Cybercriminals never stop innovating. Their increased use of automated and scripted attacks that increase speed and scale makes them more sophisticated and dangerous than ever. And because of the volume, velocity and sophistication of today’s global threat landscape, enterprises must respond in real-time and at machine speeds to effectively counter these aggressive attacks. Machine learning and artificial intelligence can help deliver better, more effective threat intelligence.
As we move through 2020, AI has started increasing its capacity to detect attack patterns using a combination of threat intelligence feeds delivered by a variety of external sources, ranging from vendors to industry consortiums, and distributed sensors and learning nodes that gather information about the threats and probes targeting the edges of the networks.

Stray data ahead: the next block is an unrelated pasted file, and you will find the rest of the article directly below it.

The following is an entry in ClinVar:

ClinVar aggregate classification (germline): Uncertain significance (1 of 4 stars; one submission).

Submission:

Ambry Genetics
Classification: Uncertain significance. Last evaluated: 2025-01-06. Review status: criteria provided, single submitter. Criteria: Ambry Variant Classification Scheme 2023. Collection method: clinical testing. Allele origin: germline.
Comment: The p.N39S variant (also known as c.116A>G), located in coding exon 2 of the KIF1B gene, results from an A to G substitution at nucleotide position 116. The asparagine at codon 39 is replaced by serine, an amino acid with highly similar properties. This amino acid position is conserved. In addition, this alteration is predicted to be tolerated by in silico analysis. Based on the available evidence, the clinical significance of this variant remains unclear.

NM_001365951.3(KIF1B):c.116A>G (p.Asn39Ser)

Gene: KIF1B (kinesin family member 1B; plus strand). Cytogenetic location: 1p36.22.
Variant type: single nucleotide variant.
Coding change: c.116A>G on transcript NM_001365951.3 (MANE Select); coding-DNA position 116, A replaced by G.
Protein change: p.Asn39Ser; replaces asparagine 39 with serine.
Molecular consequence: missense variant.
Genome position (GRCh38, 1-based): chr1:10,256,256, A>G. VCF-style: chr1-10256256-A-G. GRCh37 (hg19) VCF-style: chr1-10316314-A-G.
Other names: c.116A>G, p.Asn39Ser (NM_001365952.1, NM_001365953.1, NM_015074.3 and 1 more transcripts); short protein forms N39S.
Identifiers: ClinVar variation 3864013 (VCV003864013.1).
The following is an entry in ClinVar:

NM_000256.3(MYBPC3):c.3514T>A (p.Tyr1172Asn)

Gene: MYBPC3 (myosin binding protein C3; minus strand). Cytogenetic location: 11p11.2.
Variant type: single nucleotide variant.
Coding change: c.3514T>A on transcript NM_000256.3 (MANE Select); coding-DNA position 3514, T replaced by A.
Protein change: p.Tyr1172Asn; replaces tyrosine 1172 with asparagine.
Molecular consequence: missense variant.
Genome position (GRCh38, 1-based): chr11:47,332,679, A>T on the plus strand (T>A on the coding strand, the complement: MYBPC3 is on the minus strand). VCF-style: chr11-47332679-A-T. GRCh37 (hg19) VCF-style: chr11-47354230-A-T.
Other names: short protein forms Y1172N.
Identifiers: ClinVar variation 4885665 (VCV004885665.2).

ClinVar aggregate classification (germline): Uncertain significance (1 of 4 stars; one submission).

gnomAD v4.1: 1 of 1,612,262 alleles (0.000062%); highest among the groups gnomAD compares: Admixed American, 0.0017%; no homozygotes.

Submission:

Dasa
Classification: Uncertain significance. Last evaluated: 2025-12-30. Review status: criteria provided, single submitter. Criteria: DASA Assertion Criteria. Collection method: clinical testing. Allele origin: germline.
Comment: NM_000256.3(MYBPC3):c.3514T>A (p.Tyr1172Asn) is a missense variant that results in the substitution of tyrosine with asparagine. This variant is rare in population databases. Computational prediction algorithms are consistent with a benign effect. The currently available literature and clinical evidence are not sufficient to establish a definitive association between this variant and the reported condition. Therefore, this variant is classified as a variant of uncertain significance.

This new form of distributed AI relies on something called federated machine learning. Instead of relying on a single, centralized AI system to process data and initiate a response to threats (like in centralized AI), these regional machine learning nodes will respond to threats autonomously using existing threat intelligence. Just as white blood cells automatically react to an infection, and clotting systems respond to a cut without requiring the brain to initiate those responses, these interconnected systems can see, correlate, track, and prepare for threats as they move through cyberspace by sharing information across the network, enabling local nodes to respond with increasing accuracy and efficiency to events by leveraging continually updated response models.
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